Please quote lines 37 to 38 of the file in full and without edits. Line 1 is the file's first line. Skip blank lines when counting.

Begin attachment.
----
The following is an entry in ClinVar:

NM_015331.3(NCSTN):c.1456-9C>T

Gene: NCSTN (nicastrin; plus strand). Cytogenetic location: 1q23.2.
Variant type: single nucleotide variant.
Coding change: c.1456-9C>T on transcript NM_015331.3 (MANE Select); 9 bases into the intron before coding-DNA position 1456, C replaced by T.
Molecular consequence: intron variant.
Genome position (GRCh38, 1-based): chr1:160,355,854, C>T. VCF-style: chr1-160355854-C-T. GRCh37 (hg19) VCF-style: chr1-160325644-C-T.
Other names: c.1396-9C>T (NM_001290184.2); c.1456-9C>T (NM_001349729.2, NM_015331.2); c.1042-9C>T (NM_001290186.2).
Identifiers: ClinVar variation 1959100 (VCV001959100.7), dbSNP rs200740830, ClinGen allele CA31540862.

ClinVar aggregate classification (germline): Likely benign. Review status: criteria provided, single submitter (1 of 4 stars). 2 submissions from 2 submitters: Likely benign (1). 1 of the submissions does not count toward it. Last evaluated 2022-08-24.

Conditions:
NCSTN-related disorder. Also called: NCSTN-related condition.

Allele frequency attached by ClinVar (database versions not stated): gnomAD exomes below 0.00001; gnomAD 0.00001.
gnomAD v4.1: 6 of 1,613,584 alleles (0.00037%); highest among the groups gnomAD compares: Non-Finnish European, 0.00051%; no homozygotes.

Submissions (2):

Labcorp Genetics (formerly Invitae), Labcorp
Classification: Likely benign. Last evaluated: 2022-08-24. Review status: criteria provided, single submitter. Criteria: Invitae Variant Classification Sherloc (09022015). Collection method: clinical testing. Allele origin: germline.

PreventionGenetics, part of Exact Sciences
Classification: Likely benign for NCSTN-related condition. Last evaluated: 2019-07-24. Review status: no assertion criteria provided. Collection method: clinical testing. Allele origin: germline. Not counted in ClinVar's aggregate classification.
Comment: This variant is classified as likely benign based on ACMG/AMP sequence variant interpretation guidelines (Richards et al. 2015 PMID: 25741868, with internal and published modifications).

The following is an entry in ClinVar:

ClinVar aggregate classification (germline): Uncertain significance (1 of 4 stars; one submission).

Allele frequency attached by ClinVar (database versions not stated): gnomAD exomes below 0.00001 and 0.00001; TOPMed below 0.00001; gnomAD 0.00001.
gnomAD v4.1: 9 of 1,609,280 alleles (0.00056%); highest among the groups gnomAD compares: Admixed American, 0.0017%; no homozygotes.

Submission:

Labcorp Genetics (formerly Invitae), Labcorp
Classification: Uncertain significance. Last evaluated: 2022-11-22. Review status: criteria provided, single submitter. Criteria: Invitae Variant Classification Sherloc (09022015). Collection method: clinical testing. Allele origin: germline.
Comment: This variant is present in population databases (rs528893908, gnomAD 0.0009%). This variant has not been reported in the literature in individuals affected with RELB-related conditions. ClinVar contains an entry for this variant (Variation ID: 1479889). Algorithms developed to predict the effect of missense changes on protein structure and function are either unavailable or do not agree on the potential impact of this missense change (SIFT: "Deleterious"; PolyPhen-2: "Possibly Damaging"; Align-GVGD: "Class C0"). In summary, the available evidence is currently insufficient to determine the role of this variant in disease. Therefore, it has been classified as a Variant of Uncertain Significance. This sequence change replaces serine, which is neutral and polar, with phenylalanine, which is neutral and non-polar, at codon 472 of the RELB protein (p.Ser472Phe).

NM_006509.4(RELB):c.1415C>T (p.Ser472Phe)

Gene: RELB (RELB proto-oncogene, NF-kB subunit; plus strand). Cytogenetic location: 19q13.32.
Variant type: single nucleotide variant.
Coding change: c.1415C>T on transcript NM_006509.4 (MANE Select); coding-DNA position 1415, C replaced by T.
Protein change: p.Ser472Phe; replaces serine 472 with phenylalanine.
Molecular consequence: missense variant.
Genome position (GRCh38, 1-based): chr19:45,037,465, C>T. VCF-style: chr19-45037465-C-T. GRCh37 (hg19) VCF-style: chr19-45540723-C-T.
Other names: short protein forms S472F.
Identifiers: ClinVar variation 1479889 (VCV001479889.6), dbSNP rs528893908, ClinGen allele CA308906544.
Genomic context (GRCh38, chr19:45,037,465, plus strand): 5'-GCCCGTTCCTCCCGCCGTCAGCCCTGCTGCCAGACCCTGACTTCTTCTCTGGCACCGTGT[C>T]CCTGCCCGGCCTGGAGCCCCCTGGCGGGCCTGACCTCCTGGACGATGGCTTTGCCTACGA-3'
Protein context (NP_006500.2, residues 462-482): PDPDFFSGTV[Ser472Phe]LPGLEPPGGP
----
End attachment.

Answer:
Identifiers: ClinVar variation 1479889 (VCV001479889.6), dbSNP rs528893908, ClinGen allele CA308906544.
Genomic context (GRCh38, chr19:45,037,465, plus strand): 5'-GCCCGTTCCTCCCGCCGTCAGCCCTGCTGCCAGACCCTGACTTCTTCTCTGGCACCGTGT[C>T]CCTGCCCGGCCTGGAGCCCCCTGGCGGGCCTGACCTCCTGGACGATGGCTTTGCCTACGA-3'